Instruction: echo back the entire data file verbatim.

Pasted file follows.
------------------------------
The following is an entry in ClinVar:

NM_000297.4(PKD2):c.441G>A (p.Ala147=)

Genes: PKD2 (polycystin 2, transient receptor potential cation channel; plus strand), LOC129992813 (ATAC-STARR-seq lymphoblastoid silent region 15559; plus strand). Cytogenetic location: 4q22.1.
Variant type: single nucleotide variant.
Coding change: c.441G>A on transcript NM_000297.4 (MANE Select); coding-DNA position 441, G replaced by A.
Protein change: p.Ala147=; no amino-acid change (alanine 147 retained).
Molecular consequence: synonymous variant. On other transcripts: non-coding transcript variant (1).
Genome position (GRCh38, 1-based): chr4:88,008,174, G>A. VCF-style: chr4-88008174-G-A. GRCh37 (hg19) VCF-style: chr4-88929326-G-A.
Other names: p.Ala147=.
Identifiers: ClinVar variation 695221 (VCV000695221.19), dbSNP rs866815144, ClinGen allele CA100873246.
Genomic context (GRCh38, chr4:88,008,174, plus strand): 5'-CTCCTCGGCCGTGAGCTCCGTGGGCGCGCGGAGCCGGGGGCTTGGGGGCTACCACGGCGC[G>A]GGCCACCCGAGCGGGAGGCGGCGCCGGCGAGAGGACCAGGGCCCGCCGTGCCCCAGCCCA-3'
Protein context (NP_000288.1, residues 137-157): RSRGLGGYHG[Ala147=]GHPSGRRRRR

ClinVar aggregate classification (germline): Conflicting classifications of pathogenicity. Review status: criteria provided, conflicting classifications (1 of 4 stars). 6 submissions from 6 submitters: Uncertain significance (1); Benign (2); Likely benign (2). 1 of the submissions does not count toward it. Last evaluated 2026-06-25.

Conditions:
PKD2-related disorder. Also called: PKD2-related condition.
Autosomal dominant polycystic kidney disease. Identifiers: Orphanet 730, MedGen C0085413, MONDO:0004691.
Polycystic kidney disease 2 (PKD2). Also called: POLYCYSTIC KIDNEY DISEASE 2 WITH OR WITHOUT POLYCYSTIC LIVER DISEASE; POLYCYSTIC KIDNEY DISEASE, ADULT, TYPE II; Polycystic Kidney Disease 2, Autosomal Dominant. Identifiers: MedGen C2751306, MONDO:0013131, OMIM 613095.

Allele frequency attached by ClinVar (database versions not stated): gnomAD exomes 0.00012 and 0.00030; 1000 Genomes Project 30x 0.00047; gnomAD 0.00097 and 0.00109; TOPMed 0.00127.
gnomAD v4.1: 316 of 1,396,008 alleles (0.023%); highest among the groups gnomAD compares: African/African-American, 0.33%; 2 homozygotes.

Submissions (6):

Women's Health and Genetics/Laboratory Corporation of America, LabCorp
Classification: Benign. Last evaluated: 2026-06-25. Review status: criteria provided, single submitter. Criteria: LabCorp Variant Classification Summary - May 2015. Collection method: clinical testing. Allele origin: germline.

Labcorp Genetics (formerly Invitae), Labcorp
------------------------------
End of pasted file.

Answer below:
The following is an entry in ClinVar:

NM_000297.4(PKD2):c.441G>A (p.Ala147=)

Genes: PKD2 (polycystin 2, transient receptor potential cation channel; plus strand), LOC129992813 (ATAC-STARR-seq lymphoblastoid silent region 15559; plus strand). Cytogenetic location: 4q22.1.
Variant type: single nucleotide variant.
Coding change: c.441G>A on transcript NM_000297.4 (MANE Select); coding-DNA position 441, G replaced by A.
Protein change: p.Ala147=; no amino-acid change (alanine 147 retained).
Molecular consequence: synonymous variant. On other transcripts: non-coding transcript variant (1).
Genome position (GRCh38, 1-based): chr4:88,008,174, G>A. VCF-style: chr4-88008174-G-A. GRCh37 (hg19) VCF-style: chr4-88929326-G-A.
Other names: p.Ala147=.
Identifiers: ClinVar variation 695221 (VCV000695221.19), dbSNP rs866815144, ClinGen allele CA100873246.
Genomic context (GRCh38, chr4:88,008,174, plus strand): 5'-CTCCTCGGCCGTGAGCTCCGTGGGCGCGCGGAGCCGGGGGCTTGGGGGCTACCACGGCGC[G>A]GGCCACCCGAGCGGGAGGCGGCGCCGGCGAGAGGACCAGGGCCCGCCGTGCCCCAGCCCA-3'
Protein context (NP_000288.1, residues 137-157): RSRGLGGYHG[Ala147=]GHPSGRRRRR

ClinVar aggregate classification (germline): Conflicting classifications of pathogenicity. Review status: criteria provided, conflicting classifications (1 of 4 stars). 6 submissions from 6 submitters: Uncertain significance (1); Benign (2); Likely benign (2). 1 of the submissions does not count toward it. Last evaluated 2026-06-25.

Conditions:
PKD2-related disorder. Also called: PKD2-related condition.
Autosomal dominant polycystic kidney disease. Identifiers: Orphanet 730, MedGen C0085413, MONDO:0004691.
Polycystic kidney disease 2 (PKD2). Also called: POLYCYSTIC KIDNEY DISEASE 2 WITH OR WITHOUT POLYCYSTIC LIVER DISEASE; POLYCYSTIC KIDNEY DISEASE, ADULT, TYPE II; Polycystic Kidney Disease 2, Autosomal Dominant. Identifiers: MedGen C2751306, MONDO:0013131, OMIM 613095.

Allele frequency attached by ClinVar (database versions not stated): gnomAD exomes 0.00012 and 0.00030; 1000 Genomes Project 30x 0.00047; gnomAD 0.00097 and 0.00109; TOPMed 0.00127.
gnomAD v4.1: 316 of 1,396,008 alleles (0.023%); highest among the groups gnomAD compares: African/African-American, 0.33%; 2 homozygotes.

Submissions (6):

Women's Health and Genetics/Laboratory Corporation of America, LabCorp
Classification: Benign. Last evaluated: 2026-06-25. Review status: criteria provided, single submitter. Criteria: LabCorp Variant Classification Summary - May 2015. Collection method: clinical testing. Allele origin: germline.

Labcorp Genetics (formerly Invitae), Labcorp